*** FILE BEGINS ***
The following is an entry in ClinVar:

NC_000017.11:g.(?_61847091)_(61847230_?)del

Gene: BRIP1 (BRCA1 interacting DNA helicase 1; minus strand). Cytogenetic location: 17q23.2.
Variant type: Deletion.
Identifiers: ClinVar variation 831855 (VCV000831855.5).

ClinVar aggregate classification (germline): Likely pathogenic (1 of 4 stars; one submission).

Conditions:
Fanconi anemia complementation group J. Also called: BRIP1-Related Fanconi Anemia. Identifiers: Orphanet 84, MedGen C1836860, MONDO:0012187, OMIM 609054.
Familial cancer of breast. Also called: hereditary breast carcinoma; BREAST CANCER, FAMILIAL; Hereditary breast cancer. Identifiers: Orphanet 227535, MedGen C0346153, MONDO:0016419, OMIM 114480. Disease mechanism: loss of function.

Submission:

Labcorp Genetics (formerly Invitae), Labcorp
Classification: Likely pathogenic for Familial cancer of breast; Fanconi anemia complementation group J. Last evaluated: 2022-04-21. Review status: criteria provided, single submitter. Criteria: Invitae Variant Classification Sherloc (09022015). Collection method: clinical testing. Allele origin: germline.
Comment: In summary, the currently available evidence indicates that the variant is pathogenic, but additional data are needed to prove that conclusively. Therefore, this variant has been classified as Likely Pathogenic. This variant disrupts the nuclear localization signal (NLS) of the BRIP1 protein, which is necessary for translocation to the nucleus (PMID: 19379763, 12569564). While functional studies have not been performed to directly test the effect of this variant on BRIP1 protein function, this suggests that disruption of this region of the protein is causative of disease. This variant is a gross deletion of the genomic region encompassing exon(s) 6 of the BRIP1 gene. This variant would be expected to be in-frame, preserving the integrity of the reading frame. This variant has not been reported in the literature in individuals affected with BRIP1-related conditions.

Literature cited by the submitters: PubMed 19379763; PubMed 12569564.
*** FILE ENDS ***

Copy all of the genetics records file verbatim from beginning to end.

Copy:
The following is an entry in ClinVar:

NC_000017.11:g.(?_61847091)_(61847230_?)del

Gene: BRIP1 (BRCA1 interacting DNA helicase 1; minus strand). Cytogenetic location: 17q23.2.
Variant type: Deletion.
Identifiers: ClinVar variation 831855 (VCV000831855.5).

ClinVar aggregate classification (germline): Likely pathogenic (1 of 4 stars; one submission).

Conditions:
Fanconi anemia complementation group J. Also called: BRIP1-Related Fanconi Anemia. Identifiers: Orphanet 84, MedGen C1836860, MONDO:0012187, OMIM 609054.
Familial cancer of breast. Also called: hereditary breast carcinoma; BREAST CANCER, FAMILIAL; Hereditary breast cancer. Identifiers: Orphanet 227535, MedGen C0346153, MONDO:0016419, OMIM 114480. Disease mechanism: loss of function.

Submission:

Labcorp Genetics (formerly Invitae), Labcorp
Classification: Likely pathogenic for Familial cancer of breast; Fanconi anemia complementation group J. Last evaluated: 2022-04-21. Review status: criteria provided, single submitter. Criteria: Invitae Variant Classification Sherloc (09022015). Collection method: clinical testing. Allele origin: germline.
Comment: In summary, the currently available evidence indicates that the variant is pathogenic, but additional data are needed to prove that conclusively. Therefore, this variant has been classified as Likely Pathogenic. This variant disrupts the nuclear localization signal (NLS) of the BRIP1 protein, which is necessary for translocation to the nucleus (PMID: 19379763, 12569564). While functional studies have not been performed to directly test the effect of this variant on BRIP1 protein function, this suggests that disruption of this region of the protein is causative of disease. This variant is a gross deletion of the genomic region encompassing exon(s) 6 of the BRIP1 gene. This variant would be expected to be in-frame, preserving the integrity of the reading frame. This variant has not been reported in the literature in individuals affected with BRIP1-related conditions.

Literature cited by the submitters: PubMed 19379763; PubMed 12569564.